This improved bias and precision performance of the PointCare NOW was also reflected in putative enrolment rates when the ART enrolment algorithm from the 2009 study was applied to our data. The 2009 study reported that the PointCare NOW would have incorrectly deferred ART in approximately 50% of cases using a cut-off at 350 cells/ µl and a plus and minus 5% band in which counts between 332 and 367 cells/µl were taken as similar. In our study we found that percentage to be reduced to less than 6% using the same algorithm.
These comparisons indicate that, in our study, there was no significant difference between PointCare NOW ART enrolment rate and FACSCalibur ART enrolment rates in the hard cut-off and repeat measurement algorithms. Should the repeat measurement algorithm be adopted, there is no degradation expected for PointCare NOW performance.
Recent reports have shown that random fluctuations in CD4 count correlate with fluctuations in total lymphocyte count . Abnormally high or low lymphocyte counts caused by factors other than HIV can produce elevated or depressed CD4 counts that are not representative of the patient’s HIV condition. Clinicians using the Point-Care NOW can examine the reported total lymphocyte count for normalcy whenever a CD4 count is repeated and determine whether the repeat CD4 count has been affected by a short term fluctuation. Having total lymphocyte counts available in a point-of-care system may prove to be significantly advantageous.
The PointCare NOW flag system was effective in calling for a repeat sample run without operator analysis. The device ultimately failed to analyze only 2.9% of samples for CD4 count. In most instances the messages displayed to accompany a flag were clear, but in other instances only a trained individual would be expected to interpret the message. Of the 3 samples with a blocked CD4 count, two gave a screen message of ‘Auto-check shows NEU interference with CD4’. The potential cause and remedial action was as follows:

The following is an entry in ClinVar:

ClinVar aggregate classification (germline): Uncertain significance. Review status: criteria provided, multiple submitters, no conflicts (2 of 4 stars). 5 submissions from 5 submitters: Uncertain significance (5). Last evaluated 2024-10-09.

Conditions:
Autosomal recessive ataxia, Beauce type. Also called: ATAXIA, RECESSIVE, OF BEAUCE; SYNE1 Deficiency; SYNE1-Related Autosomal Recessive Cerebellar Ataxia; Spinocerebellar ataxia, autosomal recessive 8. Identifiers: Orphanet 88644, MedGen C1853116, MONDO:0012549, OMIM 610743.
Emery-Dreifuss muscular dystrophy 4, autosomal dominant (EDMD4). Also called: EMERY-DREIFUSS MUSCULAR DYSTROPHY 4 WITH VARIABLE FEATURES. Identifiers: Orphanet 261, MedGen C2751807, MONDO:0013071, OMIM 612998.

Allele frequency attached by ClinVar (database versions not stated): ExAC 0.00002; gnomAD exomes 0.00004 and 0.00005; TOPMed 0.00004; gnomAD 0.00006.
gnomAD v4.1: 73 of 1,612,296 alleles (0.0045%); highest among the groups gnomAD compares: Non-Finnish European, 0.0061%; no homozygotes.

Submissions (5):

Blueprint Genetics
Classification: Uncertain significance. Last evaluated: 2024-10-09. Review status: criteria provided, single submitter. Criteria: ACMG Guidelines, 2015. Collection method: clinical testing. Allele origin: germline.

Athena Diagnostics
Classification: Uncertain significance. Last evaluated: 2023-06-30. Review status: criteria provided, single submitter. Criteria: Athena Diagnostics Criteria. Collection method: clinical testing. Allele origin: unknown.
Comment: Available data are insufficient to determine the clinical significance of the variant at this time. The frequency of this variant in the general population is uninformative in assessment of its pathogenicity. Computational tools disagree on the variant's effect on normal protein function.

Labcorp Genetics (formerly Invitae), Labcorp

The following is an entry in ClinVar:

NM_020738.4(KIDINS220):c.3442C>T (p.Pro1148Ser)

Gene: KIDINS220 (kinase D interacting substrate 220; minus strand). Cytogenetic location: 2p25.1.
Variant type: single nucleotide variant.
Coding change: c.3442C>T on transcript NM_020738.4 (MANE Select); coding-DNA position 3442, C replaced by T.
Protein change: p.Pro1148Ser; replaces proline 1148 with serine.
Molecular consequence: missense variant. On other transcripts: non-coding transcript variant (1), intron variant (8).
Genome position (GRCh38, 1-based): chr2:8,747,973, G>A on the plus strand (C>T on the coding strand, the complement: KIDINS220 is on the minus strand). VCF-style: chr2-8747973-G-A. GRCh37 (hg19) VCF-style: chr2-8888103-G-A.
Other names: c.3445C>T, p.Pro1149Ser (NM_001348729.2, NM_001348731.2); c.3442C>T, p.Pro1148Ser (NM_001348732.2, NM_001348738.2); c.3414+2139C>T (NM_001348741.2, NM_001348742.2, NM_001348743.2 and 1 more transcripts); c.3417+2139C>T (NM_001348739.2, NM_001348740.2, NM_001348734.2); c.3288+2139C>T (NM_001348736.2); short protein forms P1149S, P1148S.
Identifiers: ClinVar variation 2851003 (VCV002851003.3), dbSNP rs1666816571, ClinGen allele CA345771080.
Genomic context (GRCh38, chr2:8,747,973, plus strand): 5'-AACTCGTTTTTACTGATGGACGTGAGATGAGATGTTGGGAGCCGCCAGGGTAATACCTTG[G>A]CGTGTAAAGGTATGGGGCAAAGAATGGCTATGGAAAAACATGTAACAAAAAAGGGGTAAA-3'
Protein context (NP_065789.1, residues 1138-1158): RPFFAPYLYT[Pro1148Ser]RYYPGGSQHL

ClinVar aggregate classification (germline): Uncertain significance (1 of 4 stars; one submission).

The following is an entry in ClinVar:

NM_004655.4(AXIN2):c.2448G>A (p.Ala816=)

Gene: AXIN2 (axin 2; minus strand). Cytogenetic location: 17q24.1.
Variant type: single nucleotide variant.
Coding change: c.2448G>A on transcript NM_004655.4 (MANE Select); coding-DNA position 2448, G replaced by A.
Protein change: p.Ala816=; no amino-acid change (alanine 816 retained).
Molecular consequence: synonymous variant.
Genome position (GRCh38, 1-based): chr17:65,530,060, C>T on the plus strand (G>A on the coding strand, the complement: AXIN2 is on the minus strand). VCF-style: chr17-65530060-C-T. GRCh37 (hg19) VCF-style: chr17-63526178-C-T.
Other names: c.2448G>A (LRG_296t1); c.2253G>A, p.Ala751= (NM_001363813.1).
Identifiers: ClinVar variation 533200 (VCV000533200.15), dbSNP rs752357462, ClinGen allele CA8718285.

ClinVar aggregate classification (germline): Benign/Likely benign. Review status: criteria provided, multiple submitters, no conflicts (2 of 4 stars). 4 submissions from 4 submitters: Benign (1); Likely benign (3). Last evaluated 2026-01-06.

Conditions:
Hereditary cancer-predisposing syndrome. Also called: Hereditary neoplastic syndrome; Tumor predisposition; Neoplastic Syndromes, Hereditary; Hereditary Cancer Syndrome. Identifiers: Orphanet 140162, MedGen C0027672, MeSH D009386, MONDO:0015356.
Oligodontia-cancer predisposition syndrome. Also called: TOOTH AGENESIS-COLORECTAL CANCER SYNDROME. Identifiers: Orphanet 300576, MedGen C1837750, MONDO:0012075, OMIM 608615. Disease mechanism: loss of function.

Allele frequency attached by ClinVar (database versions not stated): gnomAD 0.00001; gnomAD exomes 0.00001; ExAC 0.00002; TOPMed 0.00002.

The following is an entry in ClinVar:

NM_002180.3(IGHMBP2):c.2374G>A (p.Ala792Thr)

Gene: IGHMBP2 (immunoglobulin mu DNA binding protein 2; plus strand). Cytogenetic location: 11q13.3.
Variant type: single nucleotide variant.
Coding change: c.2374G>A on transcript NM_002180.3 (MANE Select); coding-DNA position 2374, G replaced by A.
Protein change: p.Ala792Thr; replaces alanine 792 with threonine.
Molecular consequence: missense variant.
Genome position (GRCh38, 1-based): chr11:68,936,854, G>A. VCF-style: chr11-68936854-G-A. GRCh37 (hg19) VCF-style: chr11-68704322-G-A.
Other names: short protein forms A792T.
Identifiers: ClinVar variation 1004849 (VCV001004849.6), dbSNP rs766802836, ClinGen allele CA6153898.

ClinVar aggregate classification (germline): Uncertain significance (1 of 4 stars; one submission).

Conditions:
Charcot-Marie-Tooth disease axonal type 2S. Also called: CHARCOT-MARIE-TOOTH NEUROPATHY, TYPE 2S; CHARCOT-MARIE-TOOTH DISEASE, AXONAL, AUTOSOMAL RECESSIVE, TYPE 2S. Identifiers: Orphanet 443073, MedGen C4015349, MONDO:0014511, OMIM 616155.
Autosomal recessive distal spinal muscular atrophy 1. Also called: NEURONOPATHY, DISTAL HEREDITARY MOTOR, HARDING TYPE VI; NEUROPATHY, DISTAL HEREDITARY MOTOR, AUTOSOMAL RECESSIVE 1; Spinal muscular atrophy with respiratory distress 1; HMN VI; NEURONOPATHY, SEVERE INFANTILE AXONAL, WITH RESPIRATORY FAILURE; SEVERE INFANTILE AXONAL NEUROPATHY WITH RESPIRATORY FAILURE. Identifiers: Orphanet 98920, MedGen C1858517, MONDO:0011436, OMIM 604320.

• Sample age exceeded: re-draw patient - run new sample within 8 hours.
•Damaged patient sample: platelet clumps, or heat damage to cells - Check tube for clots, re-draw patient, run new sample.
• Patient sample with fragile neutrophils - Use alternative method
One of the samples showed a screen message of ‘Auto-check shows LYM interference with CD4’. The potential cause and remedial action was as follows:
• Damaged patient sample: platelet clumps, or heat damage to cells: Check tube for clots, re-draw patient, run new sample.
• Nucleated red blood cells (NRBC’s) (erythroblasts): check blood smear for NRBC’s, notify clinician.
These messages require that trained individuals be available for interpretation which may not be the case in certain areas.
Our study indicates that the PointCare NOW is acceptable and suitable for outreach programs. Patients receiving CD4 counts and CD4% results from a central laboratory and a PointCare NOW will need no bias adjustment whereas small bias adjustments will be in order for total white cell count and haemoglobin. Under the therapy enrolment strategy outlined in this report and others there is statistically no difference found between the PointCare NOW and FACSCalibur results. The flagging system for the PointCare NOW blocked 2.9% of CD4 count results. There is a cost to the medical system inasmuch as these patients would need to return on another day for testing, but this percentage is low enough to be an acceptable cost for quality. Comparisons with earlier studies of the PointCare NOW suggest that improvements have been made. Whether using algorithms for ART enrollment cited in earlier studies or an algorithm that we have presented, the rate of disagreement on ART enrollment between the PointCare NOW (a “No” result) and the central laboratory (a “Yes” result) was a only 6%. Future studies should include methods of deploying the PointCare NOW haematology menu for outreach programs in HIV. Simultaneous reporting of the total lymphocyte count and CD4 count may be clinically advantageous to clinicians making therapy decisions. In addition, owing to the many variables encountered in POC deployment, future studies would be helpful if they delineate features of operator training, supply chain management, repair in the field, and device stability.